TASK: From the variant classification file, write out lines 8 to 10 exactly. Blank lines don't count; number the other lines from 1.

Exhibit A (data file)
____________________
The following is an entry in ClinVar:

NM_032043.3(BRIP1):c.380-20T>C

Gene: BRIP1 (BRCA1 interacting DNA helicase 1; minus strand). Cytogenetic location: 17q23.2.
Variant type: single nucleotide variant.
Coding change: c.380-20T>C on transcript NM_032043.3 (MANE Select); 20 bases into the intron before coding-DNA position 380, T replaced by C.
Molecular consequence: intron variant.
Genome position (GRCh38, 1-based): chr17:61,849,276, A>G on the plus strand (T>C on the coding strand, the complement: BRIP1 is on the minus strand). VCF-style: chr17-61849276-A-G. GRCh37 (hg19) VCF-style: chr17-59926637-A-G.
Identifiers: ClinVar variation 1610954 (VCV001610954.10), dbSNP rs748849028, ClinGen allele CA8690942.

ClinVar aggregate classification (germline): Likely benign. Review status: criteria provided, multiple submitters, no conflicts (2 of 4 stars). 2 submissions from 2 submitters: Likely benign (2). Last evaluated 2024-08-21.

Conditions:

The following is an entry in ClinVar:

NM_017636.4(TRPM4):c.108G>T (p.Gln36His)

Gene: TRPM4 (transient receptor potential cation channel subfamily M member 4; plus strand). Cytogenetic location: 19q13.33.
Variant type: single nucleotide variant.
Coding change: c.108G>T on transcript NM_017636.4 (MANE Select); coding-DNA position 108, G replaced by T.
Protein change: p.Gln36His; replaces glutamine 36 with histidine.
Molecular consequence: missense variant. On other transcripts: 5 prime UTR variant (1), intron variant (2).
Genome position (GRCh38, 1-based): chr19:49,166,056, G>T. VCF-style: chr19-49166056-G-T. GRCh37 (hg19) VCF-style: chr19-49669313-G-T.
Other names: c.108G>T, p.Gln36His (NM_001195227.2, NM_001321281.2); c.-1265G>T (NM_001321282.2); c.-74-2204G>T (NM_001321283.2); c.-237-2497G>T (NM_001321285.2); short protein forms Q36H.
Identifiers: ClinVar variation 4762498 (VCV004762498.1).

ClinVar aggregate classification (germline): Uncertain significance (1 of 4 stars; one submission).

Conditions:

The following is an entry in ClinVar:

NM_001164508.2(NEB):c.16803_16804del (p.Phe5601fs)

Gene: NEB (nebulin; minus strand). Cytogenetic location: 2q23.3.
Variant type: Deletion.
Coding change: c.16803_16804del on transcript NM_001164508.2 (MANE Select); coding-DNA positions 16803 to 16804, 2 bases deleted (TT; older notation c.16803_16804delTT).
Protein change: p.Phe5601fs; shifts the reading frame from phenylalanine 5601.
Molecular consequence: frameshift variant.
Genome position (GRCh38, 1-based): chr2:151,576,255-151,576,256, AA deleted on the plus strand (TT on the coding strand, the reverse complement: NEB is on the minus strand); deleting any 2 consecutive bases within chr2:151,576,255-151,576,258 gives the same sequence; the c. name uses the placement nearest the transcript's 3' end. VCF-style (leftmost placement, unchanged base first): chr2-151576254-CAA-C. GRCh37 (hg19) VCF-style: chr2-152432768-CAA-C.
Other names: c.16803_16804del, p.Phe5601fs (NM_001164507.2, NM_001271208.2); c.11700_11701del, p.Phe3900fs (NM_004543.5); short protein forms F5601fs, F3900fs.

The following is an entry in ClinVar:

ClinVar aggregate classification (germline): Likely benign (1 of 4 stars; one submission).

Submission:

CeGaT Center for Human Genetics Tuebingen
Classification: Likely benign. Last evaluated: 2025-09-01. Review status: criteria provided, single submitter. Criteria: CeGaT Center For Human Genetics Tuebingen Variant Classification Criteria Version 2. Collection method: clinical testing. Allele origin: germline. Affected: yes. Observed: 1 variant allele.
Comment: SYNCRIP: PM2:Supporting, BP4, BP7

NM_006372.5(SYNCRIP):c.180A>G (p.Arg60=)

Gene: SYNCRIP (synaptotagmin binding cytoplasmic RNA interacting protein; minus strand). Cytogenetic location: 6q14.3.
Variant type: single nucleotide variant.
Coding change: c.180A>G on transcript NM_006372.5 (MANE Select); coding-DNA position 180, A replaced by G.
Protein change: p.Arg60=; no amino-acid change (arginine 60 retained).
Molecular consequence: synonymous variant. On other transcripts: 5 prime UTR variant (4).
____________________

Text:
Identifiers: ClinVar variation 1610954 (VCV001610954.10), dbSNP rs748849028, ClinGen allele CA8690942.

ClinVar aggregate classification (germline): Likely benign. Review status: criteria provided, multiple submitters, no conflicts (2 of 4 stars). 2 submissions from 2 submitters: Likely benign (2). Last evaluated 2024-08-21.

Conditions: